Remember: You Are Going to Die

It sucks, but here’s a question that might help

Photo by Mathew Schwartz on Unsplash

I’m turning twenty-nine soon, and at the rate these days have been passing, I feel like I’ll blink twice and be thirty.

I know, I know, thirty isn’t old. Statistically, I should have another forty or fifty years after that. Maybe more, if I have a bit of luck.

Thirty isn’t old, but it is a boundary of sorts. The previous milestones of turning eighteen, twenty, twenty-one, were all beginnings. The beginning of adulthood, or the beginning of a new privilege and responsibility. Thirty feels less like a beginning and more like the changing of leaves.

It’s a new age bracket, a new label that I’ll have to slap on over the “twenty-something” I’ve sported for almost ten years. It will be the end of my first proper decade as an adult. I won’t be named on a “30 under 30” list, which is a real shame since I was so close to becoming a wildly successful media luminary.

Jokes aside, I won’t be old, but I won’t quite be young, anymore, either.

Photo by Kyrie kim on Unsplash

I’ve been having feelings of panicked dread as I approach this milestone, and they get stronger every time I realize that another month has gone by. It doesn’t feel like it’s been a month, how did that happen?

These feelings come and go. I’m not in a constant state of existential crisis, but I am frequently staggered by the realization that my life will end. Maybe soon, but hopefully not so soon.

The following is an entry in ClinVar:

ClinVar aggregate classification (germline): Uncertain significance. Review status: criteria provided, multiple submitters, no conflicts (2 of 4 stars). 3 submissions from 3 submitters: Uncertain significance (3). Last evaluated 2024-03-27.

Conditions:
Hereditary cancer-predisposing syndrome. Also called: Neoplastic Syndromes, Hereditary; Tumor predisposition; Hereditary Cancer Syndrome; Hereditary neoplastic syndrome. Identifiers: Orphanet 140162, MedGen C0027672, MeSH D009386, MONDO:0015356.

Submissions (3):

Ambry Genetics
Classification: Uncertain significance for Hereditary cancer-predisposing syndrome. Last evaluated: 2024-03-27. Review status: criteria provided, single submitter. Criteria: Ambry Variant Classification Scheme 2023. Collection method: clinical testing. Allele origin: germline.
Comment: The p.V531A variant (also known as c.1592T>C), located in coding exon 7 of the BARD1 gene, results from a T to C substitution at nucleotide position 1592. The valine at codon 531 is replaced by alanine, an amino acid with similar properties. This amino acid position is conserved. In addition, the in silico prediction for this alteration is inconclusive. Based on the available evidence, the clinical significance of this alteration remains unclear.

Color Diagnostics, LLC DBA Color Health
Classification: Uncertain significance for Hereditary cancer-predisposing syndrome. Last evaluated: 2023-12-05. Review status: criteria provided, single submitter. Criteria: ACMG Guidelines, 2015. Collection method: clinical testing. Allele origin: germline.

Coincidentally, one of my coworkers started a “Great Thinkers” book club early this year, and the first book on the list was Meditations by Marcus Aurelius.

I’m not exaggerating when I say that Marcus Aurelius wrote about death constantly. His own death, the deaths of his family and mentors, the death of the rhetorical “you” that he often used in the journal entries that eventually became Meditations.

This is typical for the Stoics, the school of philosophy that Aurelius belonged to. They all thought about death so much that they coined a phrase as a reminder: “memento mori”, which translates to “remember, you must die”. Even among modern-day stoics, this phrase lives on because it is powerful.

“memento mori”, which translates to “remember, you must die”.

With my pre-existing existential friction, it was really difficult for me to entertain these thoughts. How could I die, when I am so alive? When I have so much left to do?

Photo by Justin DoCanto on Unsplash